Singapore’s High Court has ruled the Wall Street Journal Asia in contempt of court for publishing two editorials and a letter to the editor that the government says damaged the reputation of the country’s judicial system.
The court also has fined the newspaper $25,000.
Justice Tay Yong Kwang ruled Tuesday against the newspaper and two of its editors, three weeks after Attorney General Walter Woon argued the editorials published in June and July questioned the judiciary’s independence from the government, which if left unpunished, could undermine the country’s rule of law.
The letter to the editor was written by Chee Soon Juan, head of the opposition Singapore Democratic Party.
The newspaper’s lawyer, Philip Jeyaretnam, was not immediately available for comment. The Wall Street Journal is published by Dow Jones & Co, a part of News Corp.
Singapore’s leaders have sued journalists and political opponents several times in past years for alleged defamation. They have won lawsuits and damages against Bloomberg, the Economist and the International Herald Tribune.
Wall Street Journal Asia Publisher Fined In Singapore
The publisher of the Wall Street Journal Asia was found in contempt of court Tuesday and ordered to pay more than $16,000 in damages for questioning Singapore’s judicial integrity.
The judgment against Dow Jones Publishing Company (Asia) Inc. is the latest court ruling against critics of the Singapore government.
High Court Justice Tay Yong Kwang found the publisher in contempt for two editorials: “Democracy in Singapore,” published on June 26 this year, and ” Judging Singapore’s Judiciary,” which appeared on July 15.
He said that a letter that the business daily published in July by Chee Soon Juan, secretary general of the opposition Singapore Democratic Party, or SDP, was also in contempt, and fined the newspaper a total of SGD25,000 ($16,490).
“In my opinion, all three publications, individually as well as collectively, contained insinuations of bias, lack of impartiality and lack of independence and implied that the judiciary is subservient to Mr Lee and/or the PAP and is a tool for silencing political dissent,” the judge wrote.
He was referring to Singapore’s founding father Lee Kuan Yew, and the People’s Action Party, or PAP, which has ruled the city-state since 1959.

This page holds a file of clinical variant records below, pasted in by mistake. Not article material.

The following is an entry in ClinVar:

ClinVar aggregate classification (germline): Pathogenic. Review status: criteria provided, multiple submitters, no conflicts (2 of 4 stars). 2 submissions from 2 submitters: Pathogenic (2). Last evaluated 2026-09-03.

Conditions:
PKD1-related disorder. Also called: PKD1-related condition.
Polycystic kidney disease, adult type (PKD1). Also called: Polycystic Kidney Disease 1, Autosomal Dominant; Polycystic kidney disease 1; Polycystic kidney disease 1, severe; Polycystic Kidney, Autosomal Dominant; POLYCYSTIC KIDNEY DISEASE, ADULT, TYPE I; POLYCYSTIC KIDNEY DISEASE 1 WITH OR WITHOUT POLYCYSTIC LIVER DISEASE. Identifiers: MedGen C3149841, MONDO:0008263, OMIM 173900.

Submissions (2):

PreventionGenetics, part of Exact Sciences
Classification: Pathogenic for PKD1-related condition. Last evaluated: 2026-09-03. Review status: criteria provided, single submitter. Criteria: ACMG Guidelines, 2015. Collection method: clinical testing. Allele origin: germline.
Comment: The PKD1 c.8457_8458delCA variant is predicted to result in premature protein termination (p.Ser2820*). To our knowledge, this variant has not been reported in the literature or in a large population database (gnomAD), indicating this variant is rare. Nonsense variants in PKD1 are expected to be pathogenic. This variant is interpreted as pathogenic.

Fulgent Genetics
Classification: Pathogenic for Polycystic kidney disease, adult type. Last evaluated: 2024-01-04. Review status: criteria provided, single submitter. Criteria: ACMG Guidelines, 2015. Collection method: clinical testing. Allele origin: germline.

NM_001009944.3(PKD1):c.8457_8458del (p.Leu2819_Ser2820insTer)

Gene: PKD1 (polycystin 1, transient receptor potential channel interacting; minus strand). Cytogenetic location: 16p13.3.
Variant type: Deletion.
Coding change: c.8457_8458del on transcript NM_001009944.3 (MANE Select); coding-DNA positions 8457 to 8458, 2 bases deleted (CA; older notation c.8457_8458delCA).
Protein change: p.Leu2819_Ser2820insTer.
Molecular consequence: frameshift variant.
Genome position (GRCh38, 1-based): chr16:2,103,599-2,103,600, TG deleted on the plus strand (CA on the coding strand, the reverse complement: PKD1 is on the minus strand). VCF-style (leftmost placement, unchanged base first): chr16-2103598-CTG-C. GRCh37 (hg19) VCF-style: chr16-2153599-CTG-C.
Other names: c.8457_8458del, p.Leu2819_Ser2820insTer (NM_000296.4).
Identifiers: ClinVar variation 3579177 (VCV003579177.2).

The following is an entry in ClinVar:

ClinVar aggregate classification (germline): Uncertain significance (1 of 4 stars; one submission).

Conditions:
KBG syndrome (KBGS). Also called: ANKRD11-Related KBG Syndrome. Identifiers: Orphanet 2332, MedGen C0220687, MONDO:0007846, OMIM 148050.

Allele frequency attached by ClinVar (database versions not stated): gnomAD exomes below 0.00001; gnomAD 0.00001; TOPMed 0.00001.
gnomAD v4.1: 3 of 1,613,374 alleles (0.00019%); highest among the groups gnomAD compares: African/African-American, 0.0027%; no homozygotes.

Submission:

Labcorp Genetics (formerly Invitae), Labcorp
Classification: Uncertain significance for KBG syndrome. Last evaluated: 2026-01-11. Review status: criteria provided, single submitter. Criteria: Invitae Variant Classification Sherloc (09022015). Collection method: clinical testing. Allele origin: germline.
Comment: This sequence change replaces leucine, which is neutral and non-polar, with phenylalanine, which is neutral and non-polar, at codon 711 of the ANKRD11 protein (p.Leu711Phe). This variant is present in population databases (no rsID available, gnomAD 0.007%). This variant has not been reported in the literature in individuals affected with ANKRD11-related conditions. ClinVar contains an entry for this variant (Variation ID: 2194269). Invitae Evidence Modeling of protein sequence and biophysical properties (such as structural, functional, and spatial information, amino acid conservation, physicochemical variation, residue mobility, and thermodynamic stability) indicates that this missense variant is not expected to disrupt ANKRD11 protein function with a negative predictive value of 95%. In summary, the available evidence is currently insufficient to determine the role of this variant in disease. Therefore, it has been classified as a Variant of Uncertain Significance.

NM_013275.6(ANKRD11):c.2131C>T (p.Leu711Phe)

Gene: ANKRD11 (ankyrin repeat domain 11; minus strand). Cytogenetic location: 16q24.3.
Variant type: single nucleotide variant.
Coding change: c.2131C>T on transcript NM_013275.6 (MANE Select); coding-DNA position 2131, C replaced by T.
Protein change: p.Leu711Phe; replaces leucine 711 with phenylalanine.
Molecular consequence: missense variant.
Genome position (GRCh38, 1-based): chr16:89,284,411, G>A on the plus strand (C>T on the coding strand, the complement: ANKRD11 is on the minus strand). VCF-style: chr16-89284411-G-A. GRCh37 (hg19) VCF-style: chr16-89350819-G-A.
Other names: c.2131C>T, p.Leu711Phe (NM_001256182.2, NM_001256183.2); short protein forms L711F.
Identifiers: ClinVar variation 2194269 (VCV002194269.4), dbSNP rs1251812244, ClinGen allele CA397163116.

Tay noted that the editorials and the letter appeared within a relatively short period of less than three weeks while a defamation case involving Chee and Lee continued, and while charges against an American blogger, Gopalan Nair, were also before Singapore’s courts.
“The three publications…are in contempt of court because the allegations by way of insinuations clearly possess the inherent tendency to interfere with the administration of justice,” the judge wrote.
“A judiciary which is not impartial and independent is as good as salt that has lost its flavor.”
Last month, a Singapore judge ordered the SDP party, Chee – who is bankrupt – and his sister, to pay $610,000 in damages for defaming Lee and his son, Prime Minister Lee Hsien Loong.
In September, the blogger Nair was sentenced to three months’ jail for accusing a Singapore judge of “prostituting herself.” He made the comment in a blog about the case involving Chee and the Lees.
Tay said there were aggravating factors, including the fact that Dow Jones had been found in contempt on two earlier occasions in Singapore.
The publisher also failed to apologize, and maintained that the publications weren’t in contempt, he said.
Defense counsel Philip Jeyaretnam declined to comment on the case, referring inquiries to Dow Jones.
A spokesman for the publisher said only that they were reviewing the court’s decision. In a statement issued during the hearing, Dow Jones said it was defending its “right to report and comment on matters of international interest, including matters concerning Singapore.”
Singapore’s leaders have won hundreds of thousands of dollars in damages from defamation suits filed against critics and foreign publications.
International human rights groups have accused the country’s leaders of using courts to stifle dissent, but the leaders argue that suing for defamation is necessary to protect their reputations from unfounded attacks.